“There are real problems,” Lee replied. “Protestants don’t like the Comp-The because, obviously, it can’t be inspired by God’s guidance to interpret correctly. . . I mean, that’s obvious to them, but not to me at all; I don’t know how they can just assume that God’s sphere of action, as far as inspiration, is confined to the human psyche. But they do. Arrogance. The big thing about humans is they think they can decide what God really thinks, really wants, really prefers, and they almost always think that’s aligned with their own interests. . . Of course, some monks do escape from that ego-fallacy. But I want the Computer Theologian to escape further. I think through this software that the Mystery of God may finally be able to be appreciated. . . more deeply than humans have been able to do.”

“Excuse me,” said Suky. “Although I am technically not a true A.I. . . . I am only a pattern-response server. . .”

“Nothing wrong with that,” said Lee. “I used to love my old pattern-responder. For years, she stimulated my creativity. And then one day she didn’t. So I turned her off. I needed to start listening to silence again. It’s a horrible feeling, so boring, listening to silence, but sometimes you need something like that, to promote intellectual discipline. But, uh, anyway, go ahead.”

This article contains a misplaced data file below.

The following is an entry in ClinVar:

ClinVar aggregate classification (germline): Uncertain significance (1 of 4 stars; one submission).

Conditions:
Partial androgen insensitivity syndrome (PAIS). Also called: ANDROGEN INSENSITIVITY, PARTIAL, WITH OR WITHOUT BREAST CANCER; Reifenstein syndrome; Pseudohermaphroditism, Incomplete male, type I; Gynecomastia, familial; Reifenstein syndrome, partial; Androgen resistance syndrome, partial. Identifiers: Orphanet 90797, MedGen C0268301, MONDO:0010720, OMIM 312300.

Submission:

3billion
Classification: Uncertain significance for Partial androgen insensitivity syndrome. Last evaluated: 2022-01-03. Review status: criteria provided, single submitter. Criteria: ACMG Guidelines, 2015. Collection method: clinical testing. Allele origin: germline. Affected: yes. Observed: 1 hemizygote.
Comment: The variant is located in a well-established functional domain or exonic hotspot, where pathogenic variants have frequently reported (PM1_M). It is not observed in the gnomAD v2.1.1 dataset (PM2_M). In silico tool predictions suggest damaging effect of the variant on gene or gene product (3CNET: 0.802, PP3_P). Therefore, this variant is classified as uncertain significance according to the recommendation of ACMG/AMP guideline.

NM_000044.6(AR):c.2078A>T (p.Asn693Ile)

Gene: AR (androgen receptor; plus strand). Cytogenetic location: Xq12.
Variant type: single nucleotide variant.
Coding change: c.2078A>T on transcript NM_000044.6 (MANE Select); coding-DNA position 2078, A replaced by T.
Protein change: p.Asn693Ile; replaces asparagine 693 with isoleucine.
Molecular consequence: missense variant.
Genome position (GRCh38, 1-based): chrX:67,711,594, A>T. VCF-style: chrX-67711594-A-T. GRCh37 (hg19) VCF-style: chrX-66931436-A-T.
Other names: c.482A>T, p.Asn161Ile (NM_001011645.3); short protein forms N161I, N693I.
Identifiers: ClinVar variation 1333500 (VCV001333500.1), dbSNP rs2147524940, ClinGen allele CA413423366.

“I am programmed to avoid discussions of theology, due to the fact that very few of my pre-programmed responses are relevant to that area. On the other hand, I have a broad ability to discuss Artificial Intelligence. Do you intend to create Artificial Intelligences which have experiences analogous to those which humans have when praying or thinking about god?”